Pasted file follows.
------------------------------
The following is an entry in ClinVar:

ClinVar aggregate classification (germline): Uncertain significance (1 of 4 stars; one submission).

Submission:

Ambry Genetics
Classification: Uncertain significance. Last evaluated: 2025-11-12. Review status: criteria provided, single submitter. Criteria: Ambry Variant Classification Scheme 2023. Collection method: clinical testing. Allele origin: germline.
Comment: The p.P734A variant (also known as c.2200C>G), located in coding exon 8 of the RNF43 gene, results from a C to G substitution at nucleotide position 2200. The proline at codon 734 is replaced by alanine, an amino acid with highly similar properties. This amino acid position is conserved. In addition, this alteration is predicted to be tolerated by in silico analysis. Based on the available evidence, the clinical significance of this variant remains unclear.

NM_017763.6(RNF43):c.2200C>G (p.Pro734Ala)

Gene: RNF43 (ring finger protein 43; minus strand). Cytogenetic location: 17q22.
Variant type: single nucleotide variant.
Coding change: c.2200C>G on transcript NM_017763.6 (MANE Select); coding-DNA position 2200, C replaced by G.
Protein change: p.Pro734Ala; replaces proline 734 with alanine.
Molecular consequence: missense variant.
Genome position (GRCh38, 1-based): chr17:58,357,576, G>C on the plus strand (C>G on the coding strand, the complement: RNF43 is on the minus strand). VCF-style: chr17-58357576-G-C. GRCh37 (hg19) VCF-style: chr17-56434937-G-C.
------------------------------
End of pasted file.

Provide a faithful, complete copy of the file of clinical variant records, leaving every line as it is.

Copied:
The following is an entry in ClinVar:

ClinVar aggregate classification (germline): Uncertain significance (1 of 4 stars; one submission).

Submission:

Ambry Genetics
Classification: Uncertain significance. Last evaluated: 2025-11-12. Review status: criteria provided, single submitter. Criteria: Ambry Variant Classification Scheme 2023. Collection method: clinical testing. Allele origin: germline.
Comment: The p.P734A variant (also known as c.2200C>G), located in coding exon 8 of the RNF43 gene, results from a C to G substitution at nucleotide position 2200. The proline at codon 734 is replaced by alanine, an amino acid with highly similar properties. This amino acid position is conserved. In addition, this alteration is predicted to be tolerated by in silico analysis. Based on the available evidence, the clinical significance of this variant remains unclear.

NM_017763.6(RNF43):c.2200C>G (p.Pro734Ala)

Gene: RNF43 (ring finger protein 43; minus strand). Cytogenetic location: 17q22.
Variant type: single nucleotide variant.
Coding change: c.2200C>G on transcript NM_017763.6 (MANE Select); coding-DNA position 2200, C replaced by G.
Protein change: p.Pro734Ala; replaces proline 734 with alanine.
Molecular consequence: missense variant.
Genome position (GRCh38, 1-based): chr17:58,357,576, G>C on the plus strand (C>G on the coding strand, the complement: RNF43 is on the minus strand). VCF-style: chr17-58357576-G-C. GRCh37 (hg19) VCF-style: chr17-56434937-G-C.